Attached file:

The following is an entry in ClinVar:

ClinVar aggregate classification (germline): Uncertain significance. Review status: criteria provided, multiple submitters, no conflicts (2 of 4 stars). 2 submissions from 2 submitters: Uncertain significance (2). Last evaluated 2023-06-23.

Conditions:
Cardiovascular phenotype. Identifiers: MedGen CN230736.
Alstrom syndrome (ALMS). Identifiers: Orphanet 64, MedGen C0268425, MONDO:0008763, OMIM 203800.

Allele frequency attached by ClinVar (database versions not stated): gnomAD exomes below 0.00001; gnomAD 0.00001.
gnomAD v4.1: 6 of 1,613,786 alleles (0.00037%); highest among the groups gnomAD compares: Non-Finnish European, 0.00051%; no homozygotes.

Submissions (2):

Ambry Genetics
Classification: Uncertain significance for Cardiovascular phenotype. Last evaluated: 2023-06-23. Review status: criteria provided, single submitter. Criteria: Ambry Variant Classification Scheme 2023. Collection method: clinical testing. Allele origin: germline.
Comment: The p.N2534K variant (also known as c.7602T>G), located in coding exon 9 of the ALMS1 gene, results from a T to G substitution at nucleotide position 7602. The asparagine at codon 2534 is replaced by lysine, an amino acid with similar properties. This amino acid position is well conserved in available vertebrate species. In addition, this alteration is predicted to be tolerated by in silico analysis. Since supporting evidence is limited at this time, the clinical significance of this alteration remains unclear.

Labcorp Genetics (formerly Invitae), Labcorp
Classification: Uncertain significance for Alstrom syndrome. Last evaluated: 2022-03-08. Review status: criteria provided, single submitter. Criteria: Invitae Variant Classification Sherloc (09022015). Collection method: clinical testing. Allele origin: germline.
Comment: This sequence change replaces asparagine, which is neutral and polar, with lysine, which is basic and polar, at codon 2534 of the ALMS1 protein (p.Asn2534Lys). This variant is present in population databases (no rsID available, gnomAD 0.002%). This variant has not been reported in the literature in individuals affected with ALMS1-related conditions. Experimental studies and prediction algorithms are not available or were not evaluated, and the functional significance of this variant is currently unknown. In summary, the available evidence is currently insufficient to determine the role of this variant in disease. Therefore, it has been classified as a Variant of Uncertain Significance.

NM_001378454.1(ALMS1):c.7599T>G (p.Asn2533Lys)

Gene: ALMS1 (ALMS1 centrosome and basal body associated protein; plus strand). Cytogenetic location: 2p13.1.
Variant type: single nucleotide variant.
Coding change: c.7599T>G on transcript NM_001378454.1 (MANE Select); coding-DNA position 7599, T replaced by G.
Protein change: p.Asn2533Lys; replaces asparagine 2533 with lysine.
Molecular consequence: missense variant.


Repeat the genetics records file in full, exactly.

The following is an entry in ClinVar:

ClinVar aggregate classification (germline): Uncertain significance. Review status: criteria provided, multiple submitters, no conflicts (2 of 4 stars). 2 submissions from 2 submitters: Uncertain significance (2). Last evaluated 2023-06-23.

Conditions:
Cardiovascular phenotype. Identifiers: MedGen CN230736.
Alstrom syndrome (ALMS). Identifiers: Orphanet 64, MedGen C0268425, MONDO:0008763, OMIM 203800.

Allele frequency attached by ClinVar (database versions not stated): gnomAD exomes below 0.00001; gnomAD 0.00001.
gnomAD v4.1: 6 of 1,613,786 alleles (0.00037%); highest among the groups gnomAD compares: Non-Finnish European, 0.00051%; no homozygotes.

Submissions (2):

Ambry Genetics
Classification: Uncertain significance for Cardiovascular phenotype. Last evaluated: 2023-06-23. Review status: criteria provided, single submitter. Criteria: Ambry Variant Classification Scheme 2023. Collection method: clinical testing. Allele origin: germline.
Comment: The p.N2534K variant (also known as c.7602T>G), located in coding exon 9 of the ALMS1 gene, results from a T to G substitution at nucleotide position 7602. The asparagine at codon 2534 is replaced by lysine, an amino acid with similar properties. This amino acid position is well conserved in available vertebrate species. In addition, this alteration is predicted to be tolerated by in silico analysis. Since supporting evidence is limited at this time, the clinical significance of this alteration remains unclear.

Labcorp Genetics (formerly Invitae), Labcorp
Classification: Uncertain significance for Alstrom syndrome. Last evaluated: 2022-03-08. Review status: criteria provided, single submitter. Criteria: Invitae Variant Classification Sherloc (09022015). Collection method: clinical testing. Allele origin: germline.
Comment: This sequence change replaces asparagine, which is neutral and polar, with lysine, which is basic and polar, at codon 2534 of the ALMS1 protein (p.Asn2534Lys). This variant is present in population databases (no rsID available, gnomAD 0.002%). This variant has not been reported in the literature in individuals affected with ALMS1-related conditions. Experimental studies and prediction algorithms are not available or were not evaluated, and the functional significance of this variant is currently unknown. In summary, the available evidence is currently insufficient to determine the role of this variant in disease. Therefore, it has been classified as a Variant of Uncertain Significance.

NM_001378454.1(ALMS1):c.7599T>G (p.Asn2533Lys)

Gene: ALMS1 (ALMS1 centrosome and basal body associated protein; plus strand). Cytogenetic location: 2p13.1.
Variant type: single nucleotide variant.
Coding change: c.7599T>G on transcript NM_001378454.1 (MANE Select); coding-DNA position 7599, T replaced by G.
Protein change: p.Asn2533Lys; replaces asparagine 2533 with lysine.
Molecular consequence: missense variant.